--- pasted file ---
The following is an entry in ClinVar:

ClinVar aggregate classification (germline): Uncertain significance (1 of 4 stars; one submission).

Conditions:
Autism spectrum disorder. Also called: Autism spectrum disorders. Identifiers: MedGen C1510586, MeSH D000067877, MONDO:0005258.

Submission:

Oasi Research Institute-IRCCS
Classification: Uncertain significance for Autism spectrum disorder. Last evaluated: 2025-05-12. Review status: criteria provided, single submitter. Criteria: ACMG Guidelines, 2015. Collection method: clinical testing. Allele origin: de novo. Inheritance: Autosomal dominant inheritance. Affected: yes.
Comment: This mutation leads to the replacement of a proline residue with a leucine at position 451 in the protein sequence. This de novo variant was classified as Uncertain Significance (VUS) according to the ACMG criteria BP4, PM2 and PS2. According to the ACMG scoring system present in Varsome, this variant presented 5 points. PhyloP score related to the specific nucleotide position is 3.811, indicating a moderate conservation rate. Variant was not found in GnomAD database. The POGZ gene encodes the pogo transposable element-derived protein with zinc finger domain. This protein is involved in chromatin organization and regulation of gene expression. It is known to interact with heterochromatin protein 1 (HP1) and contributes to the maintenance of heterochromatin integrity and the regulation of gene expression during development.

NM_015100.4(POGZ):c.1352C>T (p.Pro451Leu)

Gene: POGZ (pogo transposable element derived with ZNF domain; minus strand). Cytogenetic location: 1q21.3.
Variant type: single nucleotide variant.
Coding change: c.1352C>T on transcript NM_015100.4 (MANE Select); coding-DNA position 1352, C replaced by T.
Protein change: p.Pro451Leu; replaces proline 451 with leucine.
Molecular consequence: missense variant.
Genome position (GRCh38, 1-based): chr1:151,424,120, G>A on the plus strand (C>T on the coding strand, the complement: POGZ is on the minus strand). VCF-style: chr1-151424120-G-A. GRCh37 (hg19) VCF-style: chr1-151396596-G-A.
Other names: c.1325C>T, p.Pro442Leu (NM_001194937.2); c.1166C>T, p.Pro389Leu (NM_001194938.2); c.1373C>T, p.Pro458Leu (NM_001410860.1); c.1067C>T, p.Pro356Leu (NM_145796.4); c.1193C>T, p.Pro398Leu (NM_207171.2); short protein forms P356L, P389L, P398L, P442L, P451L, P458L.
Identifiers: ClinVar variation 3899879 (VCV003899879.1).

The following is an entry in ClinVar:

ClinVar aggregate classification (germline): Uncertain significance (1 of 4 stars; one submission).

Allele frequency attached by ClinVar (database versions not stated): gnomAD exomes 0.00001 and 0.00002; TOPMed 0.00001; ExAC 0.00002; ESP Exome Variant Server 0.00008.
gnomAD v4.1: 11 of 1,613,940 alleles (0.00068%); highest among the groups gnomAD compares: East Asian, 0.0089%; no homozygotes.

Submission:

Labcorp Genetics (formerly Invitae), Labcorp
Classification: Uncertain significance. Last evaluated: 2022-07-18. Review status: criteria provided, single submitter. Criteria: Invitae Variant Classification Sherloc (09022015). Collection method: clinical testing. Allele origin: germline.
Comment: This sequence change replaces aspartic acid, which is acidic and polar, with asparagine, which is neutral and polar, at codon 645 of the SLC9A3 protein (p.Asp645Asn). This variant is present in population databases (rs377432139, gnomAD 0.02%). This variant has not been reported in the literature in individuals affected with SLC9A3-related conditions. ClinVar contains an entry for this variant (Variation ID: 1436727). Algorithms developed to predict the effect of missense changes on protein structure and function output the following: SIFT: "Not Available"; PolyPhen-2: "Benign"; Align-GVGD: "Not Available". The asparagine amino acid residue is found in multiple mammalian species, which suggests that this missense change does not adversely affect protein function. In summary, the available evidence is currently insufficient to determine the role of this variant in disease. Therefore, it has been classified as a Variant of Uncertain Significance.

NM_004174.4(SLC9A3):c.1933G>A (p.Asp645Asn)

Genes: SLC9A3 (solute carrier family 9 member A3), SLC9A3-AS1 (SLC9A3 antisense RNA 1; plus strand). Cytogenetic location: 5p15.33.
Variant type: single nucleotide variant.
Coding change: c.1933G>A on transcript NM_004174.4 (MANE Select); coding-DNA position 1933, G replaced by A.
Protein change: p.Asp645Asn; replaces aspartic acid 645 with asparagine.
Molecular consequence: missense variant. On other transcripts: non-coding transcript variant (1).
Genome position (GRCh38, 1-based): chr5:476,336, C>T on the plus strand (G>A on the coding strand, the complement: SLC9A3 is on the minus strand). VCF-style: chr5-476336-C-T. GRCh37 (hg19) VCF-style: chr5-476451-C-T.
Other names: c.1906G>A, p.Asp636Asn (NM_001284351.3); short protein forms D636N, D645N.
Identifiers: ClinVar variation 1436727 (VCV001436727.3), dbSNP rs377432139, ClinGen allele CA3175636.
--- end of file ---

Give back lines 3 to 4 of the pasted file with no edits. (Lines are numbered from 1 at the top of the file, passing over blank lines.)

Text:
Conditions:
Autism spectrum disorder. Also called: Autism spectrum disorders. Identifiers: MedGen C1510586, MeSH D000067877, MONDO:0005258.